In the present study, the TFIPS procedure was performed as a curative treatment in 19 patients who were unable to undergo conventional TIPS. The safety and clinical outcomes of TFIPS were determined. The results showed that in patients with PH, TFIPS was an effective measure in reducing the PPG compared with TIPS. Further-more, TFIPS was not associated with a higher incidence and severity of HE or other unfavorable outcomes such as procedure-related mortality. In fact, the mean PPG before and after TFIPS was not statistically different from that seen in TIPS. The addition of the TFIPS technique for salvage cases allowed us to achieve a 100% technical success rate, regardless of venous patency.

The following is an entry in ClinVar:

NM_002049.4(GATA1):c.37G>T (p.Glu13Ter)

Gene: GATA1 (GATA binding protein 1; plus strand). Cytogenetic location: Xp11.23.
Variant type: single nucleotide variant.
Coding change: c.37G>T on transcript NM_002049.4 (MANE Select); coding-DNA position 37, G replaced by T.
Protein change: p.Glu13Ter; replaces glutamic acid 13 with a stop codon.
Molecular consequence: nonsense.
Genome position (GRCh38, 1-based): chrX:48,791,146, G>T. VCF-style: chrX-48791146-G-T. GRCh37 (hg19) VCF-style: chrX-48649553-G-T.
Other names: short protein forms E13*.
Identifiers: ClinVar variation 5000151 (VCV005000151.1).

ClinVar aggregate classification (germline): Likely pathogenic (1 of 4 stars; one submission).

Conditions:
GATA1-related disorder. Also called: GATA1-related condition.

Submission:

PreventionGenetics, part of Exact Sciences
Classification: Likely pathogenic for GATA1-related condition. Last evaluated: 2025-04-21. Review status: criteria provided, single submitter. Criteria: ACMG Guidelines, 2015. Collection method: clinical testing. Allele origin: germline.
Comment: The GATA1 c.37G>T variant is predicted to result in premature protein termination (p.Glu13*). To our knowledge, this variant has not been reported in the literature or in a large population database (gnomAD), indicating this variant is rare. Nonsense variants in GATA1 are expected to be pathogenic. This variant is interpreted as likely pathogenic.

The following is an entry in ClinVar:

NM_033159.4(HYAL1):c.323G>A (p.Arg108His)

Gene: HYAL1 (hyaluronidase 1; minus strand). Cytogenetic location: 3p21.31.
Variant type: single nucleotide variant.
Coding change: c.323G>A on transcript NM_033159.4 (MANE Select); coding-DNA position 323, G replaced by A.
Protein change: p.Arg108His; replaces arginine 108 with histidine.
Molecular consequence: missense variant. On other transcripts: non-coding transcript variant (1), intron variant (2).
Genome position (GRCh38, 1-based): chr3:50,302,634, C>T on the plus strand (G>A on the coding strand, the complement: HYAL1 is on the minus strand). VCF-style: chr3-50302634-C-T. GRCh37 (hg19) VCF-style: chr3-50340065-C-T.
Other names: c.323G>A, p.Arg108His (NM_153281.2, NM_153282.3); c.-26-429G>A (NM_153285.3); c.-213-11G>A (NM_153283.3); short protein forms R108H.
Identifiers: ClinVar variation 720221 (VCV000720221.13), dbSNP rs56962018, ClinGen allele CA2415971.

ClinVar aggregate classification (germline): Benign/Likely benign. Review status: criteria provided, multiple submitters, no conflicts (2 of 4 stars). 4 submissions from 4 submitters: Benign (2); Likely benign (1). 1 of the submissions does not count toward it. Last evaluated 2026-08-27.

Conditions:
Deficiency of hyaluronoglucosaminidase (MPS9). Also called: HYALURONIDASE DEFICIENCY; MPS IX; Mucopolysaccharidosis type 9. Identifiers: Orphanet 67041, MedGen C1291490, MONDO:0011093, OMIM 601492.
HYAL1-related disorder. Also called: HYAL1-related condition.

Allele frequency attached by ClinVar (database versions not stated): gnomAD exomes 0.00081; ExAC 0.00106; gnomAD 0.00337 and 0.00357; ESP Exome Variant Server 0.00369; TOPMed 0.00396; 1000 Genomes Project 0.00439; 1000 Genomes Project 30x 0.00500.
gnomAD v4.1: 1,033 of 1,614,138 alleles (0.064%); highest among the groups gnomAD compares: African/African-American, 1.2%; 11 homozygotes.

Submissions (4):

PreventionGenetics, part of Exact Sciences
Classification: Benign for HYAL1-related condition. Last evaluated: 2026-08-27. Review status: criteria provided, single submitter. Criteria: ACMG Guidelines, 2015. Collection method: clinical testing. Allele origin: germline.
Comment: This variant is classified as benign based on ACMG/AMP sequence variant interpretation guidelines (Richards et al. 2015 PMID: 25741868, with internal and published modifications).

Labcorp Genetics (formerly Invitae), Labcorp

There are various treatment methods for variceal bleeding, which depend on liver function, patient anatomy and local expertise. Recommended societal guidelines[24] cite a 95% technical and 90% clinical success rate for TIPS creation when performed in patients with patent hepatic and portal veins. Our technical success and clinical success rates are close to those in the above report. In our institution, TFIPS creation is not the default primary intervention for PH, making the results more likely to be achievable in “real-world” practice in which the TIPS procedure is more likely to remain the default intervention. In this setting, TFIPS creation appears to be a safe, expedient and effective treatment for patients with acute variceal hemorrhage who are poor anatomic candidates for conventional TIPS creation or who have undergone an unsuccessful TIPS creation. Despite salvage circumstances, outcomes were comparable to the expected outcomes after conventional TIPS creation. However, there is a learning curve for the physician. Furthermore, increased setup time and additional equipment required in a crowded procedure room may also discourage routine use. We suggest using TFIPS for the second attempt if regular TIPS is unsucce-ssful through the right jugular access route.